Hebel was the son of a weaver and a peasant’s daughter from the Black Forest. With the help of his father’s employer, a well-to-do Swiss officer in the French Army, he was enabled to attend the Karlsruhe Gymnasium, where he trained for the Lutheran ministry, and eventually he made a distinguished career for himself in the Church, and also as a teacher. At Karlsruhe he taught Hebrew, Greek, Latin and geography; and when, in 1803, the French Army was approaching and the Margrave and his court decamped, taking with them the professor of botany and biology, Hebel had to take on those subjects too. He protested his incompetence but within a few years was being offered membership of leading German scientific academies.
By tradition, a calendar-maker was, or had to pose as, a polymath, and it was a role, as one can see, for which Hebel was excellently equipped. He was able to instruct his readers about the mechanism of cloudbursts and the medical danger of leather garters, about how to make ink and the habits of moles. (It was an instructive example in logic, he explained, that the mole, quite unjustly, was blamed for eating the roots of plants. It was true that wherever plant-roots got eaten one would find moles and molehills; but it was not the moles, but certain grubs or white worms, who ate the roots, and the moles were there to eat the grubs. This could be clearly proved from the construction of the mole’s jaw.) He instructed his readers about arithmetic and astronomy, though not astrology (the stock-in-trade of almanacs) and was a man committed to philanthropy and reason. (Some of his Bible stories were widely used in Baden schools until 1855, when it was decided that his approach was too rationalistic.) - P.N. Furbank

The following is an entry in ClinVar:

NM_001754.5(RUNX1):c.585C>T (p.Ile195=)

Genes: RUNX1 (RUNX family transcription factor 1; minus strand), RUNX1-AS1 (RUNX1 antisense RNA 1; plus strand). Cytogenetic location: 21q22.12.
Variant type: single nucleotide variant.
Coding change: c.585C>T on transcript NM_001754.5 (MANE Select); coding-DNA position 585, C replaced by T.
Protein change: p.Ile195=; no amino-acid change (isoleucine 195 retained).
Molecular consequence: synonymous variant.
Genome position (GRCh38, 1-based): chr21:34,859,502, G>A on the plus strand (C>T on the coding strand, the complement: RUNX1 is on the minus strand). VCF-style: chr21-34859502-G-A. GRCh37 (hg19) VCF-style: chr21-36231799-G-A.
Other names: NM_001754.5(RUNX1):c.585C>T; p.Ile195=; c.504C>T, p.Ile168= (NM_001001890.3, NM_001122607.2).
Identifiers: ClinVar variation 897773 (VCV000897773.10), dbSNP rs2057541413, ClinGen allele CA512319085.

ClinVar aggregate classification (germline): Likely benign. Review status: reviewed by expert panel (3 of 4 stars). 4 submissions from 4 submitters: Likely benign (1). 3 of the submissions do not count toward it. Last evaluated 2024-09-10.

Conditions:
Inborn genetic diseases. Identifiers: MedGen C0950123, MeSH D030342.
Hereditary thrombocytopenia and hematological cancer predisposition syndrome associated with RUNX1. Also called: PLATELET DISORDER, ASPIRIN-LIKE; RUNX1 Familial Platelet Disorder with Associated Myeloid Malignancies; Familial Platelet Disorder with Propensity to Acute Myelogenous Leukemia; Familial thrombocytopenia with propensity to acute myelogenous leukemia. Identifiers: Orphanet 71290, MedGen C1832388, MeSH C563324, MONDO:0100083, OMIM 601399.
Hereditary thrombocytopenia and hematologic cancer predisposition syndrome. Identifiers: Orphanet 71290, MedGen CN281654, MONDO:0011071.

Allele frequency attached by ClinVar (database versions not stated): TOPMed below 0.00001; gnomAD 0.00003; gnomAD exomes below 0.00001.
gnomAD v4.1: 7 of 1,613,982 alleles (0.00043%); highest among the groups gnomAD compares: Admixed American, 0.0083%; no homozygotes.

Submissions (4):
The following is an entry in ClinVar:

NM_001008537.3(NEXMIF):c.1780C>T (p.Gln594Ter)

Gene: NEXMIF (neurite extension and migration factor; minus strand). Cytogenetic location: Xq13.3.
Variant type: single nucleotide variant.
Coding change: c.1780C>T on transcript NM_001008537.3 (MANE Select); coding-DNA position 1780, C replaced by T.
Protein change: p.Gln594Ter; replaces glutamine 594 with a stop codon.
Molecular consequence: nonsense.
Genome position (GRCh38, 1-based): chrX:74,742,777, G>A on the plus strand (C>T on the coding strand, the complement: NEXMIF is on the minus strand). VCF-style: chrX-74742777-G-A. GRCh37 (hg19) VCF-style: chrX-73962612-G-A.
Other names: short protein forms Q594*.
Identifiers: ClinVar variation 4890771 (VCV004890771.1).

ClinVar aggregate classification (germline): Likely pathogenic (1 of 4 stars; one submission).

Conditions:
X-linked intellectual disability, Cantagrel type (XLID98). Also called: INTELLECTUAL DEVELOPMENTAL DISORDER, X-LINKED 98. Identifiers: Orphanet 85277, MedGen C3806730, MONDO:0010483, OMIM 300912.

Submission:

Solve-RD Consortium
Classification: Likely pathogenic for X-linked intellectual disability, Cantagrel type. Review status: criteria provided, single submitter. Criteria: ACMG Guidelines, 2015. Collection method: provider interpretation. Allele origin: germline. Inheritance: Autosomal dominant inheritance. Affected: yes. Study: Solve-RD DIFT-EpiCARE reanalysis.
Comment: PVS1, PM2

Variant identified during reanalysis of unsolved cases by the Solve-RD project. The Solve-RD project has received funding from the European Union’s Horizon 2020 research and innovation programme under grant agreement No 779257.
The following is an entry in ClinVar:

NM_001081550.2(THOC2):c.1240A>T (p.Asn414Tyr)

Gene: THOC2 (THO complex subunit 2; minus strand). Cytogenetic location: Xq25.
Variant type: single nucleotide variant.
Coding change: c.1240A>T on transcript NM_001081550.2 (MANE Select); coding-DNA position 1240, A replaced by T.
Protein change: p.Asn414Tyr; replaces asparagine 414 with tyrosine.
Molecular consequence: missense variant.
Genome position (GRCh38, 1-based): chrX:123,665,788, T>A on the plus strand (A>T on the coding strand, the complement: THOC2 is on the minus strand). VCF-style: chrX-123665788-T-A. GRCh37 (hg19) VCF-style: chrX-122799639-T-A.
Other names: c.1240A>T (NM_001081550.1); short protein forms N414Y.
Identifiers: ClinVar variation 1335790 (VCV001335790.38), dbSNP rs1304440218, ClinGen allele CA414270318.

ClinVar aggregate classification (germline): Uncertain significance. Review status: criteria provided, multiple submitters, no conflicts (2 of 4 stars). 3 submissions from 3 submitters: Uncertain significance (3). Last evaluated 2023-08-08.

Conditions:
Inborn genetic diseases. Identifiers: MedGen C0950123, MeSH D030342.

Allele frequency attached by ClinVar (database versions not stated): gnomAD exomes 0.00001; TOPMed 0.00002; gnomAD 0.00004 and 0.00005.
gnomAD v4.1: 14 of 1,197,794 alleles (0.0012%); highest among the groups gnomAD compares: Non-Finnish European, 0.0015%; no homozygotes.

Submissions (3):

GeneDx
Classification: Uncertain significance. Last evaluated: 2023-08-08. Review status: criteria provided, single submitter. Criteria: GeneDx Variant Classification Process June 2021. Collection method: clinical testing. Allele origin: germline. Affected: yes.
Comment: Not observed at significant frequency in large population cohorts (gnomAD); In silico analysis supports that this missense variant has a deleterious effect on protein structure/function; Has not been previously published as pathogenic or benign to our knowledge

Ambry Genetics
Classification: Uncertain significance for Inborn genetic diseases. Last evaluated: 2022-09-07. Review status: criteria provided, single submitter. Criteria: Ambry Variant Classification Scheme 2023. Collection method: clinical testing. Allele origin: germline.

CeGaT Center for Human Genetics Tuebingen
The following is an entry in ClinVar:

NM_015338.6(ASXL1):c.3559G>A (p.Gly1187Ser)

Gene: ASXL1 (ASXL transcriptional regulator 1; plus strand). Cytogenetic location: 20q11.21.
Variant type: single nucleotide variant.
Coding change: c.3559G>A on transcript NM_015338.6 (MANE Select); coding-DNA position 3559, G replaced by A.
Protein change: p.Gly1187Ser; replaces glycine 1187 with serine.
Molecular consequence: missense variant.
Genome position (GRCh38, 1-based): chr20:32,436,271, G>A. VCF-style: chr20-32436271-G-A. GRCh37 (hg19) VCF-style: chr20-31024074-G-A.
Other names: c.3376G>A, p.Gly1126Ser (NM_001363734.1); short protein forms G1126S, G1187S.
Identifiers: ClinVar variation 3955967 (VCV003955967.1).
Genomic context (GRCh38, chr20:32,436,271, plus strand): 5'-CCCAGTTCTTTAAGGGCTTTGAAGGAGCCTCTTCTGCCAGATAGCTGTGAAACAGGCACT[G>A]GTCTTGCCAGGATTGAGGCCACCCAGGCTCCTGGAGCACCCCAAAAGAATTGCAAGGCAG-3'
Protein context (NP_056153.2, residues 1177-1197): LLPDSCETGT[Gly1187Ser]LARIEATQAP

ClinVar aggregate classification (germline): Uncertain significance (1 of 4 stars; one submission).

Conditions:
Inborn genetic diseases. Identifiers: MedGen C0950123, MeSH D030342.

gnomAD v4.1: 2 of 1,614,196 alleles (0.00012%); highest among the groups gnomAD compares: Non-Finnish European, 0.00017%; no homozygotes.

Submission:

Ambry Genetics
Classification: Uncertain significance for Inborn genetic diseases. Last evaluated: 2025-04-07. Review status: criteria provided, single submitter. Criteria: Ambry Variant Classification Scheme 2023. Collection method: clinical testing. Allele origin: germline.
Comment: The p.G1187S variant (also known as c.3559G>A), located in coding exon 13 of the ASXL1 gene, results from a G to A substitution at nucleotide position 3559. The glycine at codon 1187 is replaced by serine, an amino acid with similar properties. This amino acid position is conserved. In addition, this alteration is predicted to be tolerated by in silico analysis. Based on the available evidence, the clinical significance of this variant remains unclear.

A Shave as an Act of Charity

A poor man with a black beard came into a barber’s shop and asked, for the love of God, not for a piece of bread, but a shave: would the barber kindly take off his beard so that he looked like a decent Christian again? The barber picked up his worst razor, thinking, ‘Why should I blunt a good one when he’s paying less than nothing?’ While he was scraping and hacking away at the poor wretch, who couldn’t complain since the bad job was being done for nothing, the dog started howling in the yard outside. ‘What’s up with Rover,’ said the barber. ‘to make whine and howl like that?’ ‘I don’t know,’ said Mike. ‘Don’t ask me,’ sad Johnny. But the poor devil under the razor said, “ He must be being shaved for the love of God too, like me.’

Well Spoken, Badly Behaved

A farmer on a nobleman’s estate met the schoolmaster in the fields. ‘Schoolmaster, do you still stand by what you were telling the schoolchildren yesterday: “Whosoever shall smite thee on thy right cheek, turn to him the other also”? The schoolmaster said, ‘I can’t change a word of it! It’s written in the gospel!’ So the farmer boxed his ears, both of them, for he had a long-standing grudge against him. 
Meanwhile the nobleman was riding by a little way off with his gamekeeper. ‘Go and see what those two are up to over there, Joseph!’ And as Joseph came up, the schoolmaster, who was a sturdy fellow, boxed the farmer’s ears twice too, saying ‘It is also written: “With the same measure that ye mete withal it shall be measured to you again. Good measure, pressed down, and shaken together, and running over, shall men give unto your bosom”!’ And with that text he gave him another half dozen good blows to the side of his head. Joseph went back to his master and said, ‘There’s nothing to worry about, sir, they’re only discussing Holy Scripture among themselves!’
Remember: You must not try to argue about Holy Scripture if you don’t understand it, least of all the way they did. For that same night the nobleman had the farmer locked up for a week; and the schoolmaster, who should have had more sense and more respect for the Bible, was sent packing when school closed in the spring.